Description

Semantic Annotation for Web Services
  • Holger Lausen
  • Rubén Lara
  • Axel Polleres
  • Jos de Bruijn
  • Dumitru Roman

Web Services have added a new level of functionality to the current Web, making the first step to achieve seamless integration of distributed components. Nevertheless, current Web Service technologies only address the syntactical aspects of a Web Service and, therefore, only provide a set of rigid services that cannot adapt to a changing environment without human intervention. The human programmer has to be kept in the loop and scalability as well as economy of Web Services are limited. The description of Web Services in a machine-understandable fashion is expected to have a great impact in areas of e-Commerce and Enterprise Application Integration, as it can enable dynamic and scalable cooperation between different systems and organisations. These great potential benefits have led to the establishment of an important research activity, both in industry and in academia, which aims at realising Semantic Web Services. This chapter outlines aspects of the description of semantic Web Services.

Preview

Unable to display preview. Download preview PDF.

Unable to display preview. Download preview PDF.

References

  1. 1.
    R. Akkiraju et al. Web Service Semantics - WSDL-S. W3C Member Submission. November 2005. Available from http://www.w3.org/Submission/WSDL-S/.Google Scholar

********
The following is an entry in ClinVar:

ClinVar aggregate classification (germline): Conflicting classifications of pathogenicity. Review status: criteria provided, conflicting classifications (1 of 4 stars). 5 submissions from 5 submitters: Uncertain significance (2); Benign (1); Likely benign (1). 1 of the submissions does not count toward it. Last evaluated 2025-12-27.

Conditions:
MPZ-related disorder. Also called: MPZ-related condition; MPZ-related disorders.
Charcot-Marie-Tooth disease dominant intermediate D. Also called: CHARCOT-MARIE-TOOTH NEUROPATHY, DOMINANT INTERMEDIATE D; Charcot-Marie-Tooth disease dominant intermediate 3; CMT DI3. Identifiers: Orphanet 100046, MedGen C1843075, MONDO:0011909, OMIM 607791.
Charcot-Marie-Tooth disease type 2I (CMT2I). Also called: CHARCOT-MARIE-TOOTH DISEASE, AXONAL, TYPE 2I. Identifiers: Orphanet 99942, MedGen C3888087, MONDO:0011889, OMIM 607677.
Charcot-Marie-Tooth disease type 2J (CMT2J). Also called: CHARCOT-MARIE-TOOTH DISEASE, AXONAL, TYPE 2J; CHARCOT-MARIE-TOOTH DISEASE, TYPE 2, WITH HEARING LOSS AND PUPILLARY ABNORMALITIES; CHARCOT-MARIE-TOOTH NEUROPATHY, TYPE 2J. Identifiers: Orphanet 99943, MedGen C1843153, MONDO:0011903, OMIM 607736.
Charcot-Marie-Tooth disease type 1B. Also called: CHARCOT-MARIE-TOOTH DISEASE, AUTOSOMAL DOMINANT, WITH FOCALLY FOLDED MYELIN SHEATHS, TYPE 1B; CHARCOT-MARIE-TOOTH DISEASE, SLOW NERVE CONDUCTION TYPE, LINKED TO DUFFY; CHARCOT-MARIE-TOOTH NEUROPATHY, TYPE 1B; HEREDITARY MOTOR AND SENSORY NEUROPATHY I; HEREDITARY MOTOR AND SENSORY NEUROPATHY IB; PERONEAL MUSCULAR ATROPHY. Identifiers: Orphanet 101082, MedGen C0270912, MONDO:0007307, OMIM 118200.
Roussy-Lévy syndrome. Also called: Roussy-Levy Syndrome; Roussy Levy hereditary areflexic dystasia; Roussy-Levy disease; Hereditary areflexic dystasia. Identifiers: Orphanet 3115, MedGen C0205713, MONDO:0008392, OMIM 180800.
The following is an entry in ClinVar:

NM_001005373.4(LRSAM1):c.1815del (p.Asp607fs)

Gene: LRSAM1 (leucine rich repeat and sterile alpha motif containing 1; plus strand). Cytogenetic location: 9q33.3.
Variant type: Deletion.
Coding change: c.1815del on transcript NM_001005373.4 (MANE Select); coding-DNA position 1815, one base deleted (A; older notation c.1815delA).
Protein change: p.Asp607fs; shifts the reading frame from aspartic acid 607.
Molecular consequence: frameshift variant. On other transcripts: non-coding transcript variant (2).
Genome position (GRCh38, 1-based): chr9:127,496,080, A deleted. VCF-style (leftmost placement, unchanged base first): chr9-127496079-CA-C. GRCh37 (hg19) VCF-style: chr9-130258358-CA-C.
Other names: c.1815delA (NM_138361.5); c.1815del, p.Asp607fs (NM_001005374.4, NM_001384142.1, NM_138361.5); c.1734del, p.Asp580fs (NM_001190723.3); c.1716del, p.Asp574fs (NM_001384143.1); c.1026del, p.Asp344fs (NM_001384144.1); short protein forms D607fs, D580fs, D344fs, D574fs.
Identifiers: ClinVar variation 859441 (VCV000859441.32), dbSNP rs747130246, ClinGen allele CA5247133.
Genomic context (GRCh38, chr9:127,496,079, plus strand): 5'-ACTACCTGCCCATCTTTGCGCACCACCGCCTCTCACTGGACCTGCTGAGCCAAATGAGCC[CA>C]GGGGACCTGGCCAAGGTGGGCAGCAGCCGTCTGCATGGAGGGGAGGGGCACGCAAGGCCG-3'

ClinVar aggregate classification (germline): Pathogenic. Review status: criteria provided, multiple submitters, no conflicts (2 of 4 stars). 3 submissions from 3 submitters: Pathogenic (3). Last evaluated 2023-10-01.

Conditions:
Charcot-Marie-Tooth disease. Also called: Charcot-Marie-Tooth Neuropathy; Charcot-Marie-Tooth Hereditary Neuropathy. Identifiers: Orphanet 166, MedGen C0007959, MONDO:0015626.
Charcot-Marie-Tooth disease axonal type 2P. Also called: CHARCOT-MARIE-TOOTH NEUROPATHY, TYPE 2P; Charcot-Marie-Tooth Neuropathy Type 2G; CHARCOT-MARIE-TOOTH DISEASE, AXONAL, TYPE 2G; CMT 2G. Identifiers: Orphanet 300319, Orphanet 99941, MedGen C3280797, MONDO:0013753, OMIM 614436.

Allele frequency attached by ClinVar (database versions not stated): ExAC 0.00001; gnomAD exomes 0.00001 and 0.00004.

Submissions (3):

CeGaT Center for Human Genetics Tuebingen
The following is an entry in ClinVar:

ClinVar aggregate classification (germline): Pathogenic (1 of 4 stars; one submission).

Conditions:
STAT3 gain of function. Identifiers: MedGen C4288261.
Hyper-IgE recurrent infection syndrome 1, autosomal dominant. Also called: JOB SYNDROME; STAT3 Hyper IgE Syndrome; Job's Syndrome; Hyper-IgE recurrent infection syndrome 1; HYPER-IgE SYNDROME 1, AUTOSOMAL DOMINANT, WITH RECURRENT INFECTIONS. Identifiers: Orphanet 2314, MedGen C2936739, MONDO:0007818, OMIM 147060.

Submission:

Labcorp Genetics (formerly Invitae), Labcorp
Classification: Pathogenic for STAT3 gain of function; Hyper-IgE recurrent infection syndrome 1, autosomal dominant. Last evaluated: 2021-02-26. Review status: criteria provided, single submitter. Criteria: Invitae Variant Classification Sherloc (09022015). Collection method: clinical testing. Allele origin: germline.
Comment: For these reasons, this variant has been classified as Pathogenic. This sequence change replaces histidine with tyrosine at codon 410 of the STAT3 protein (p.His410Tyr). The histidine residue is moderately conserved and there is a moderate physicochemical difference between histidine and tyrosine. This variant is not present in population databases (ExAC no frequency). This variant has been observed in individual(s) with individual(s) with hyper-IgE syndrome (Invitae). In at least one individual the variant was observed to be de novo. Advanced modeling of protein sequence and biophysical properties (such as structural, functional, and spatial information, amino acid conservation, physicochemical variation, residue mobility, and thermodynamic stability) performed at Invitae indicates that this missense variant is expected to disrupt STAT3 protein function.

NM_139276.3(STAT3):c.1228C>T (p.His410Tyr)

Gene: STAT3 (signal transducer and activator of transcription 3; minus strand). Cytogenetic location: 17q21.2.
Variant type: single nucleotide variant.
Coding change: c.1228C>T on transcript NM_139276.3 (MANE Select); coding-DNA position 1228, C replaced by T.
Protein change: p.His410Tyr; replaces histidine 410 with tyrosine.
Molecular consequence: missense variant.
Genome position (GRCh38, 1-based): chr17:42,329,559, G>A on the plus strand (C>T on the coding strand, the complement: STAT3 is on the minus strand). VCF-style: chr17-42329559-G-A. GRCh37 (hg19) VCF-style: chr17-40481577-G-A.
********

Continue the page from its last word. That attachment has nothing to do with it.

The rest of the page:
2. 2.
    S. Battle et al. Semantic Web Services Framework (SWSF). W3C Member Submission. May 2005, Available from http://www.w3.org/Submission/2005/07/.Google Scholar
  3. 3.
    E. Börger. High Level System Design and Analysis using Abstract State Machines. In D. Hutter and W. Stephan and P. Traverso and M. Ullmann, editor, Current Trends in Applied Formal Methods (FM-Trends 98), number 1641 in LNCS, pages 1–43. Springer-Verlag, 1999.Google Scholar
  4. 4.
    T. Bray, D. Hollander, and A. Layman. Namespaces in XML. W3C Recommendation. January 1999, Available from http://www.w3.org/TR/REC-xml-names.Google Scholar
  5. 5.
    D. Brickley and L. Miller. FOAF Vocabulary Specification, 2004. Available from http://xmlns.com/foaf/0.1/.Google Scholar
  6. 6.
    E. Christensen, F. Curbera, G. Meredith, and S. Weerawarana. Web Services Description Language (WSDL) 1.1. http://www.w3.org/TR/wsdl, March 2001.Google Scholar
  7. 7.
    J. de Bruijn, A. Polleres, R. Lara, and D. Fensel. OWL DL vs. OWL Flight: Conceptual Modeling and Reasoning for the Semantic Web. Technical Report DERI-TR-2004-11-10, DERI, November 2004.Google Scholar